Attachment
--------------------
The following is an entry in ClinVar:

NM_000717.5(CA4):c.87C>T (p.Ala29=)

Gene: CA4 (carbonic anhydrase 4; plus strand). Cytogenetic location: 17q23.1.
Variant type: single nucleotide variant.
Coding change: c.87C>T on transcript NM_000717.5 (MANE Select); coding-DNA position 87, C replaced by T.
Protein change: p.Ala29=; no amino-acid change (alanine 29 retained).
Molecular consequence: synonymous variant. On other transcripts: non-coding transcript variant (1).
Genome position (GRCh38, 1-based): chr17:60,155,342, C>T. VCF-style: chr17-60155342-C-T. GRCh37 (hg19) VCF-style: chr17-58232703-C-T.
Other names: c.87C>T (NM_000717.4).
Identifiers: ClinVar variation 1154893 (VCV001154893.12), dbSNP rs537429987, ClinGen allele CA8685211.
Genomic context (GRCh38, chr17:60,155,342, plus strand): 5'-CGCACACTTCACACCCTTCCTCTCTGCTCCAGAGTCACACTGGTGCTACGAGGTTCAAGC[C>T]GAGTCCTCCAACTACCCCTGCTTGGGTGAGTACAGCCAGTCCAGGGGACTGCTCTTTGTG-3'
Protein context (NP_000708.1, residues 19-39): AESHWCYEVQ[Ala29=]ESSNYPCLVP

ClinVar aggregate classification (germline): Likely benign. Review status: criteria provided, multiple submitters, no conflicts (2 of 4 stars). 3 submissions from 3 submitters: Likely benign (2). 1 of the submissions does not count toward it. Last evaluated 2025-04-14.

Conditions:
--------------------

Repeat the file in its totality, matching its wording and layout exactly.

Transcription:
The following is an entry in ClinVar:

NM_000717.5(CA4):c.87C>T (p.Ala29=)

Gene: CA4 (carbonic anhydrase 4; plus strand). Cytogenetic location: 17q23.1.
Variant type: single nucleotide variant.
Coding change: c.87C>T on transcript NM_000717.5 (MANE Select); coding-DNA position 87, C replaced by T.
Protein change: p.Ala29=; no amino-acid change (alanine 29 retained).
Molecular consequence: synonymous variant. On other transcripts: non-coding transcript variant (1).
Genome position (GRCh38, 1-based): chr17:60,155,342, C>T. VCF-style: chr17-60155342-C-T. GRCh37 (hg19) VCF-style: chr17-58232703-C-T.
Other names: c.87C>T (NM_000717.4).
Identifiers: ClinVar variation 1154893 (VCV001154893.12), dbSNP rs537429987, ClinGen allele CA8685211.
Genomic context (GRCh38, chr17:60,155,342, plus strand): 5'-CGCACACTTCACACCCTTCCTCTCTGCTCCAGAGTCACACTGGTGCTACGAGGTTCAAGC[C>T]GAGTCCTCCAACTACCCCTGCTTGGGTGAGTACAGCCAGTCCAGGGGACTGCTCTTTGTG-3'
Protein context (NP_000708.1, residues 19-39): AESHWCYEVQ[Ala29=]ESSNYPCLVP

ClinVar aggregate classification (germline): Likely benign. Review status: criteria provided, multiple submitters, no conflicts (2 of 4 stars). 3 submissions from 3 submitters: Likely benign (2). 1 of the submissions does not count toward it. Last evaluated 2025-04-14.

Conditions: